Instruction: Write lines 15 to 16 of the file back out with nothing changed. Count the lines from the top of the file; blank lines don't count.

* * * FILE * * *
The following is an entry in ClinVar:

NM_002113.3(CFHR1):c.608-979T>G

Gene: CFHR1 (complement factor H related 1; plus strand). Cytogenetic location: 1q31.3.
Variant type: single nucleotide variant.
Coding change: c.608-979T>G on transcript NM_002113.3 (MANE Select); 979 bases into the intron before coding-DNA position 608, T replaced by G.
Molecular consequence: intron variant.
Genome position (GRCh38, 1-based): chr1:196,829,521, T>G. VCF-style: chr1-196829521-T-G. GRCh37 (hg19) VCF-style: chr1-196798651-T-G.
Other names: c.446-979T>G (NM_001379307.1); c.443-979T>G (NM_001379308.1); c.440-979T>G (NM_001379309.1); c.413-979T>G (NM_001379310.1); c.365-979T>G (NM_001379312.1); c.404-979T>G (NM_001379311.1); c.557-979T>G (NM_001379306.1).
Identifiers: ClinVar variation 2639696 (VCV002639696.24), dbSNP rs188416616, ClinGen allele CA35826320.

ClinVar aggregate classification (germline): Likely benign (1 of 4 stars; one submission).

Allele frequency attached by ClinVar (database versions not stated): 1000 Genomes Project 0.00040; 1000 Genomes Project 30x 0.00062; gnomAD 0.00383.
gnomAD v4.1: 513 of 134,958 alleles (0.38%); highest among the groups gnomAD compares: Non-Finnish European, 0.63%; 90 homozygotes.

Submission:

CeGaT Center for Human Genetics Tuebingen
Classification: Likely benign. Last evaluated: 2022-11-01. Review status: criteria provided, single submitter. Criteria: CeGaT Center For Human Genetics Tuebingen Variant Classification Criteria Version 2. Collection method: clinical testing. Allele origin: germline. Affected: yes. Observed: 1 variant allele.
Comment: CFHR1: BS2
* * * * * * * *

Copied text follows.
Classification: Likely benign. Last evaluated: 2022-11-01. Review status: criteria provided, single submitter. Criteria: CeGaT Center For Human Genetics Tuebingen Variant Classification Criteria Version 2. Collection method: clinical testing. Allele origin: germline. Affected: yes. Observed: 1 variant allele.
Comment: CFHR1: BS2